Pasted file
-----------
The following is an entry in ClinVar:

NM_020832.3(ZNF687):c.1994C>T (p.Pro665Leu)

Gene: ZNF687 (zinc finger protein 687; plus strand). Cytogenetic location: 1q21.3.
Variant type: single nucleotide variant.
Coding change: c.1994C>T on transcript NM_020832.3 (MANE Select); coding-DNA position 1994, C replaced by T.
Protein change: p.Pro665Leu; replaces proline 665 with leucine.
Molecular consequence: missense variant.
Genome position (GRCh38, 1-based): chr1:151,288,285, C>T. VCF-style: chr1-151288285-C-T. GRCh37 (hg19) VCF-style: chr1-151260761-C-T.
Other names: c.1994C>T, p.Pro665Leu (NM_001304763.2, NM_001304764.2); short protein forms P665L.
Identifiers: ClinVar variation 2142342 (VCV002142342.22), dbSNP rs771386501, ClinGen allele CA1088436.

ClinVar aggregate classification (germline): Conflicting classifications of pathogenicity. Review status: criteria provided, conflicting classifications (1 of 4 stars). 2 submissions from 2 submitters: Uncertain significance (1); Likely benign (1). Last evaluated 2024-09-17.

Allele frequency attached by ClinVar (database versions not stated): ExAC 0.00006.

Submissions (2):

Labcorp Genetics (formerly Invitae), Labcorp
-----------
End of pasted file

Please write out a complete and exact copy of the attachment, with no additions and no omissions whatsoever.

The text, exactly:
The following is an entry in ClinVar:

NM_020832.3(ZNF687):c.1994C>T (p.Pro665Leu)

Gene: ZNF687 (zinc finger protein 687; plus strand). Cytogenetic location: 1q21.3.
Variant type: single nucleotide variant.
Coding change: c.1994C>T on transcript NM_020832.3 (MANE Select); coding-DNA position 1994, C replaced by T.
Protein change: p.Pro665Leu; replaces proline 665 with leucine.
Molecular consequence: missense variant.
Genome position (GRCh38, 1-based): chr1:151,288,285, C>T. VCF-style: chr1-151288285-C-T. GRCh37 (hg19) VCF-style: chr1-151260761-C-T.
Other names: c.1994C>T, p.Pro665Leu (NM_001304763.2, NM_001304764.2); short protein forms P665L.
Identifiers: ClinVar variation 2142342 (VCV002142342.22), dbSNP rs771386501, ClinGen allele CA1088436.

ClinVar aggregate classification (germline): Conflicting classifications of pathogenicity. Review status: criteria provided, conflicting classifications (1 of 4 stars). 2 submissions from 2 submitters: Uncertain significance (1); Likely benign (1). Last evaluated 2024-09-17.

Allele frequency attached by ClinVar (database versions not stated): ExAC 0.00006.

Submissions (2):

Labcorp Genetics (formerly Invitae), Labcorp